Willem de Kooning
Willem de Kooning b. 1904, Rotterdam, Netherlands; d. 1997, East Hampton, New York
Oil on canvas
79 15/16 x 70 1/16 inches (203 x 178 cm)
Guggenheim Bilbao Museoa
2012 The Willem de Kooning Foundation/Artists Rights Society (ARS), New York
Although often cited as the originator of Action Painting, an abstract, purely formal and intuitive means of expression, Willem de Kooning most often worked from observable reality, primarily from figures and the landscape. From 1950 to 1955, De Kooning completed his famous Women series, integrating the human form with the aggressive paint application, bold colors, and sweeping strokes of Abstract Expressionism. These female “portraits” provoked controversy not only with their vulgar carnality and garish colors, but also because of their embrace of figural representation, a choice deemed regressive by many of De Kooning's Abstract Expressionist contemporaries, but one to which he consistently returned for many decades.
Composition serves as a bridge between the Women and De Kooning's next series of work, classified by critic Thomas Hess as the Abstract Urban Landscapes (1955–58). According to the artist, “the landscape is in the Woman and there is Woman in the landscapes.” Indeed, Composition reads as a Woman obfuscated by De Kooning's agitated brushwork,clashing colors, and all-over composition with no fixed viewpoint. Completed while the artist had a studio in downtown New York, Composition's, energized dashes of red, turquoise, and chrome yellow suggest the frenetic pace of city life, without representing any identifiable urban inhabitants or forms.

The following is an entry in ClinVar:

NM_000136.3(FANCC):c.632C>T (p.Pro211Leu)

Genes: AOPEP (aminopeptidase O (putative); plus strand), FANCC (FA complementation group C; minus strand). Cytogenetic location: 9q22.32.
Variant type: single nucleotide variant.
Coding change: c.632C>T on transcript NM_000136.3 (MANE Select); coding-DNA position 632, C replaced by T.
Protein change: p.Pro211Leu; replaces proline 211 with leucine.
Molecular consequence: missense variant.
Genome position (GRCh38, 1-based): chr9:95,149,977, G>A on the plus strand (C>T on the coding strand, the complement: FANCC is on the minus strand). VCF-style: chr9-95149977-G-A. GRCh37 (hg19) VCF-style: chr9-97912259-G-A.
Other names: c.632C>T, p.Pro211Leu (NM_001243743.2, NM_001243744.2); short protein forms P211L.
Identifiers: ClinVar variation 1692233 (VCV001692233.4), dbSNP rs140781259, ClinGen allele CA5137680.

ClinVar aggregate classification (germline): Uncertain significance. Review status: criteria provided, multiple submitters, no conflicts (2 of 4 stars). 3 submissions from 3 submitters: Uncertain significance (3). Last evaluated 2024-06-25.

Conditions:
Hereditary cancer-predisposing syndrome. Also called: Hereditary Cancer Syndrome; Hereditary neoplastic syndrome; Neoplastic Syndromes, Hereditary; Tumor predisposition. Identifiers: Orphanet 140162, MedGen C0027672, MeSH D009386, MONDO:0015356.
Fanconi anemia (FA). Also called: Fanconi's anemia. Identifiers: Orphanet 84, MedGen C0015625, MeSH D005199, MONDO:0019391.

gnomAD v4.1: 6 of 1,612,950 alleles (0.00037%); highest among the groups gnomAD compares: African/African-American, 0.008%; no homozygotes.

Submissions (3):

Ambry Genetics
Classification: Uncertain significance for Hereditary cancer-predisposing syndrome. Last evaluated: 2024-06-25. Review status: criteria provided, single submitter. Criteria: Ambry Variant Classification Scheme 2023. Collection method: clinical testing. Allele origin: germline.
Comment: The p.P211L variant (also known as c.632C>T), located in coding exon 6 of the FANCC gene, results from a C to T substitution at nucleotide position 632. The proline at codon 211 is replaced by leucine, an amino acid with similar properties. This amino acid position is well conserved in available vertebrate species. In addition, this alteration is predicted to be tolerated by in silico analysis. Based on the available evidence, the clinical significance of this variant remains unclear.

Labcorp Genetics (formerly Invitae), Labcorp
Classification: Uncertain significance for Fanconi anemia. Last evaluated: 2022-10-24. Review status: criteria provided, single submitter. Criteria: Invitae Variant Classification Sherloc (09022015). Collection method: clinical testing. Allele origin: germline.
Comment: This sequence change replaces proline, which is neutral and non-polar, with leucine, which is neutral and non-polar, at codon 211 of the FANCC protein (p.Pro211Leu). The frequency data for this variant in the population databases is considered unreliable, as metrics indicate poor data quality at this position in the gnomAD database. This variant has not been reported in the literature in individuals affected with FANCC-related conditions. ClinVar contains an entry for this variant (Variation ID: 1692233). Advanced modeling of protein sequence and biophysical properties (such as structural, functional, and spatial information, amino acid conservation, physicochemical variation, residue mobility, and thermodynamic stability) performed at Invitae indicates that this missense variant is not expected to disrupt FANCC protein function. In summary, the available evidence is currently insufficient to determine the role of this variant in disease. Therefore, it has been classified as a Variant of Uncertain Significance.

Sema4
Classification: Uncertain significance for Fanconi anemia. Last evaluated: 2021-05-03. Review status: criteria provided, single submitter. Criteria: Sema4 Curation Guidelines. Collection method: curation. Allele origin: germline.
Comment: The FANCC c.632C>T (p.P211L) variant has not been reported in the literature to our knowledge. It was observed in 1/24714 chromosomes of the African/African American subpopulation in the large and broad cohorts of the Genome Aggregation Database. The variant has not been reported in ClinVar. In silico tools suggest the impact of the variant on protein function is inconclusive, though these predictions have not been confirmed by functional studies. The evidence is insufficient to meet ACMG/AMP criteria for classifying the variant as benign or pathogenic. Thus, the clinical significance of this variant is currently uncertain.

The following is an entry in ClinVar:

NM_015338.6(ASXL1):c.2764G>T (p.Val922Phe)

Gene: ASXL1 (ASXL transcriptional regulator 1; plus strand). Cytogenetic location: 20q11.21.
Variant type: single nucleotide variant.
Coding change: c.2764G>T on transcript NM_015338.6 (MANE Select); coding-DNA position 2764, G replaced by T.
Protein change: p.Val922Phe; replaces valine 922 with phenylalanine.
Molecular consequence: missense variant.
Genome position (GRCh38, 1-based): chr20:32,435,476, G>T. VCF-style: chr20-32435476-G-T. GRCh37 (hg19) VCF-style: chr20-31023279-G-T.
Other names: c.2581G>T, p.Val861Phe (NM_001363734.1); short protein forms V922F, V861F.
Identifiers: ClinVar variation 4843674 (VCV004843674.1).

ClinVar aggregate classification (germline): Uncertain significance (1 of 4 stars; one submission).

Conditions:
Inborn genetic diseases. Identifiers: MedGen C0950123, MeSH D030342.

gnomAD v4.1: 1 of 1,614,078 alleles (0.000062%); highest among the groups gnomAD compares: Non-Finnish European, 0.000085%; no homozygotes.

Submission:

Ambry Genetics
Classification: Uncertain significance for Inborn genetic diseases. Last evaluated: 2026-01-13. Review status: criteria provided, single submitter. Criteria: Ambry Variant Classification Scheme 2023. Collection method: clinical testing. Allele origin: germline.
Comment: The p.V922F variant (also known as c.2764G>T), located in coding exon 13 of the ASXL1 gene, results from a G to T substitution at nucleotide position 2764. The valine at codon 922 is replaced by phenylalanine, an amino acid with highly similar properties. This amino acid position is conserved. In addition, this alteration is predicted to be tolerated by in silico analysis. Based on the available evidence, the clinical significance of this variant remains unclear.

Even at the height of his Abstract Urban Landscapes series De Kooning relies, however subconsciously, on references to the female body. This can be seen in the abstracted contours painted in fleshlike hues of Untitled (1958). In the late 1950s De Kooning reduced the frenzied proliferation of stroke, form, and plane that had characterized his preceding work to yield compositions of relative restraint and clarity. Villa Borghese is marked by expansive areas of color, contoured only by the physical edges of the paint, which underline the textural complexities of the medium. The work nonetheless recalls through its title and horizontal orientation a view of the Italian countryside.